Geometry optimization of plate heat exchangers as absorbers in compact absorption refrigeration systems using H2O/ionic liquids

Research output: Journal Publications and Reviews (RGC: 21, 22, 62)21_Publication in refereed journalpeer-review

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Detail(s)

Original languageEnglish
Article number116554
Journal / PublicationApplied Thermal Engineering
Volume186
Online published8 Jan 2021
Publication statusPublished - 5 Mar 2021

Abstract

H2O/LiBr absorption refrigeration is promising in renewable energy utilization but suffers from large size and crystallization. Therefore, geometry optimization of plate heat exchanger (PHE) absorbers plays a vital role in increasing the compactness whilst maintaining a high efficiency. It is the first time that an absorption refrigeration cycle using a PHE absorber with H2O/[DMIM][DMP] was modeled considering solution pressure drop and heat transfer, taking the conventional H2O/LiBr as a baseline. Results showed that solution pressure drop in absorber had a more pronounced effect on the cycle performance than that in desorber. Parametric studies indicated that the required absorber length, overall heat transfer coefficient, and pressure drop all decreased with the increase of the three PHE geometries (channel width, channel height, and plate number), which caused the absorber volume and cycle coefficient of performance (COP) to increase accordingly. H2O/[DMIM][DMP] could perform comparably to H2O/LiBr with an absorber temperature difference below 3 °C and an absorber volume over 0.00015 m3. The Pareto diagram of H2O/[DMIM][DMP] under an absorber temperature difference of 5 °C showed that the cycle COP increased from 0.700 to 0.724 with the absorber volume being increased by 16.6%, but increasing the COP from 0.724 to 0.748 required a volume increase of 71.46%. Meanwhile, the Pareto frontier formed by optimal designs presented the trade-off between absorber compactness and cycle efficiency, which needs careful balance at the design stage. To achieve a targeted COP of 0.748 on the Pareto frontier, the optimal geometry set had the smallest volume of 0.001 m3, with 0.05 m width, 0.01 m height, 0.0816 m length, and 24 plates. This study was expected to provide guidance for geometries optimization of PHE absorbers by balancing the absorber volume and cycle COP towards compact and efficient absorption refrigeration.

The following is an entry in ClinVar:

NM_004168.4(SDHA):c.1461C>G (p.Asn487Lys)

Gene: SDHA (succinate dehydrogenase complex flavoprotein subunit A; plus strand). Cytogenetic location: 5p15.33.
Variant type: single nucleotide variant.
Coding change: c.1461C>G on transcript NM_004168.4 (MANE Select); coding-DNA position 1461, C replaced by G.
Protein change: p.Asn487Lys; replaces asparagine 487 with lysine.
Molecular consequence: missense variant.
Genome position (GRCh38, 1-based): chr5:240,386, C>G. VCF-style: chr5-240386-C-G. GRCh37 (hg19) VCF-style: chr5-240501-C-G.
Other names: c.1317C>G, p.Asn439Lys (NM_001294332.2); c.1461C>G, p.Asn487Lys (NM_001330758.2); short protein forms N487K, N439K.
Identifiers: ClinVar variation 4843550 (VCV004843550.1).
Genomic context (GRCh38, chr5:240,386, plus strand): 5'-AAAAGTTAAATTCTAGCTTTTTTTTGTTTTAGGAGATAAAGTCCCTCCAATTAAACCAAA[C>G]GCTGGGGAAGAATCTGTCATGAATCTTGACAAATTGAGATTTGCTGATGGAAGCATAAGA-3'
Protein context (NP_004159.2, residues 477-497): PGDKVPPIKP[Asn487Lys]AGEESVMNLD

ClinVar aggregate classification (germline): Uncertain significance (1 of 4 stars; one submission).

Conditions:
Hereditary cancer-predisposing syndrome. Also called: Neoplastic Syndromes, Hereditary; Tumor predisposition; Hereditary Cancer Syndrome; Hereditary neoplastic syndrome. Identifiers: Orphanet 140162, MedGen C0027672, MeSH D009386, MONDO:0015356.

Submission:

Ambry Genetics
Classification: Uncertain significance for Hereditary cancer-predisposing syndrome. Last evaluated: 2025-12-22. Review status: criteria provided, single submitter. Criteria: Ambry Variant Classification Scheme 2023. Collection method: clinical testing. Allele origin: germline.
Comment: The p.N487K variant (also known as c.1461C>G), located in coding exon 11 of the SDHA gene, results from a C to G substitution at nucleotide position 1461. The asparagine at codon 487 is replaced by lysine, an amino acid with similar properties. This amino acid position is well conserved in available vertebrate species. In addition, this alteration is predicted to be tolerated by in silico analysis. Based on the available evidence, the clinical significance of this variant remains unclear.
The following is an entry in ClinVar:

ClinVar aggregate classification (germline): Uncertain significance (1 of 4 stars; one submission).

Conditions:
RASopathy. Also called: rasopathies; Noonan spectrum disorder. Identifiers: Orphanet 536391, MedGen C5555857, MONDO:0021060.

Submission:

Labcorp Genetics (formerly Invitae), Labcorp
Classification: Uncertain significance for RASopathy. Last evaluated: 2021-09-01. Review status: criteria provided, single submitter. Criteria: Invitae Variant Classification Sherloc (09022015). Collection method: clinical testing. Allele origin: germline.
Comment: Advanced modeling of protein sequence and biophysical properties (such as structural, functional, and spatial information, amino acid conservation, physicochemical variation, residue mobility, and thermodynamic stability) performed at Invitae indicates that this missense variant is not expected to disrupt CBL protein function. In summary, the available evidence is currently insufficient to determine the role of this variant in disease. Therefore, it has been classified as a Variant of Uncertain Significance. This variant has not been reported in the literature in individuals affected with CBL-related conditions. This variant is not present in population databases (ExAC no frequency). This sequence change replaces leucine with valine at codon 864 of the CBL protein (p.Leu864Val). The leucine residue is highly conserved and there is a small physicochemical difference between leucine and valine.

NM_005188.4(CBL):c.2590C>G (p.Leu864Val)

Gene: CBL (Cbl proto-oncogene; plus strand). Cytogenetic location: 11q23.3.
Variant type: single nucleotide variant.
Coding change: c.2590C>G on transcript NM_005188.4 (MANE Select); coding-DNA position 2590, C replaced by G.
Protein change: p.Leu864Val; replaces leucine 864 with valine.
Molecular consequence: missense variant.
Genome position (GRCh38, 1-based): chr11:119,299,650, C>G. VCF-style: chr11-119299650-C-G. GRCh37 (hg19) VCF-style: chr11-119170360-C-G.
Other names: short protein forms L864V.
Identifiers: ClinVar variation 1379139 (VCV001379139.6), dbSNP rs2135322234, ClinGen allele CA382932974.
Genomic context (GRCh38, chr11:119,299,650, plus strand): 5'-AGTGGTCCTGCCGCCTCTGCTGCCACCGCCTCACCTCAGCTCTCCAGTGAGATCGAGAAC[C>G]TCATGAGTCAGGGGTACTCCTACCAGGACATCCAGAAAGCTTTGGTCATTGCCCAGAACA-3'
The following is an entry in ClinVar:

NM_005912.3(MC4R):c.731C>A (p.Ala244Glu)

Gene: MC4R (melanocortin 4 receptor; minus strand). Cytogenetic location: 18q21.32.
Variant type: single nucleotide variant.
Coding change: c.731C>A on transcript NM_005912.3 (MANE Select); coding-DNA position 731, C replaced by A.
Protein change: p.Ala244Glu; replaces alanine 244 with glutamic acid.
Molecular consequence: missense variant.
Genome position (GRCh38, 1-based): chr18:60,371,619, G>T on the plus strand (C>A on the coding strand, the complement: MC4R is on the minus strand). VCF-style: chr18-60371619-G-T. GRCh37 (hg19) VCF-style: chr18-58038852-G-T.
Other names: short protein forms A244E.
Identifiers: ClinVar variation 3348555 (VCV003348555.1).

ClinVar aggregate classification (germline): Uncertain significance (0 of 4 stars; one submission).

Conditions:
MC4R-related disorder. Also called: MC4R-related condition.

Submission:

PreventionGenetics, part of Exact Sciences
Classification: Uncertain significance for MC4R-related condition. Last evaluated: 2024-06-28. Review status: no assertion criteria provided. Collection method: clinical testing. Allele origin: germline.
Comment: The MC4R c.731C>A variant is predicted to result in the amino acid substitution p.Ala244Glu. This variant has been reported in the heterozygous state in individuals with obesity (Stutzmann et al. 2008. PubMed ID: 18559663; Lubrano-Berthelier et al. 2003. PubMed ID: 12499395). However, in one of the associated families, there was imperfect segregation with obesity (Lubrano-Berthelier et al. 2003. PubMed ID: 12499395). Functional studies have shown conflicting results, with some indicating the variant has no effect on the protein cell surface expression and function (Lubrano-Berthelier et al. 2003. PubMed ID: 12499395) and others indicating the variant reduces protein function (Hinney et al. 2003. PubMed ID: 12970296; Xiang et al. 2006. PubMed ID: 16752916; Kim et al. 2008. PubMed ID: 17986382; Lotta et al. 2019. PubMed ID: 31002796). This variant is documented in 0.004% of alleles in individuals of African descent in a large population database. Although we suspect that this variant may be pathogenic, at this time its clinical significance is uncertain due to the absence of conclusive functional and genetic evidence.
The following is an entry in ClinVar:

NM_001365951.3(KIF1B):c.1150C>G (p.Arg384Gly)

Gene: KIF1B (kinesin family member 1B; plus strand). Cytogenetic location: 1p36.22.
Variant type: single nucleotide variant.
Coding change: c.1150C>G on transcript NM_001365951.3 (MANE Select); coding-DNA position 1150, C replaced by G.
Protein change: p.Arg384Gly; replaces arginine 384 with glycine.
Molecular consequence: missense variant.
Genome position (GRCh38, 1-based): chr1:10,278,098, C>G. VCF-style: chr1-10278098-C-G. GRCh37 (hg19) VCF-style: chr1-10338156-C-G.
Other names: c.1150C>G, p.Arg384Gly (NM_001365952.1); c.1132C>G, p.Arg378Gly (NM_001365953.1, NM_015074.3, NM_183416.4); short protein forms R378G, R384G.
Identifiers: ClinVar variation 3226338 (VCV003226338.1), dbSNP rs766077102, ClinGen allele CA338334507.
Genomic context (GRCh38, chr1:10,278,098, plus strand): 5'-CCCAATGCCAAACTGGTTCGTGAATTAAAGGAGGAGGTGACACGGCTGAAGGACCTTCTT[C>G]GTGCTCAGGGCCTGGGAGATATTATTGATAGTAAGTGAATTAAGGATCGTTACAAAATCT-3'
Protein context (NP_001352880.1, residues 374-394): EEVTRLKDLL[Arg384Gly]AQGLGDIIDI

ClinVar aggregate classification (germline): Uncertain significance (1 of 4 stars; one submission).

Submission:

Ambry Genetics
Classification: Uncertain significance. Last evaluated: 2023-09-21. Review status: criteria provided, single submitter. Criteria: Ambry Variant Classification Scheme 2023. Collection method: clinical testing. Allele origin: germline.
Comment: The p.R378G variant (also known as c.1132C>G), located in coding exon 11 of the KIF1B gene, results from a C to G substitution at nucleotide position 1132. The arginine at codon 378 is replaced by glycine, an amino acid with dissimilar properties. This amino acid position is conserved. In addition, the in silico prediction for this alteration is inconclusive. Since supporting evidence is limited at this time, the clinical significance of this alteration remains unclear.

Research Area(s)

  • Absorption refrigeration, Compact absorber, Geometry optimization, Ionic liquid, Plate heat exchanger, Solution pressure drop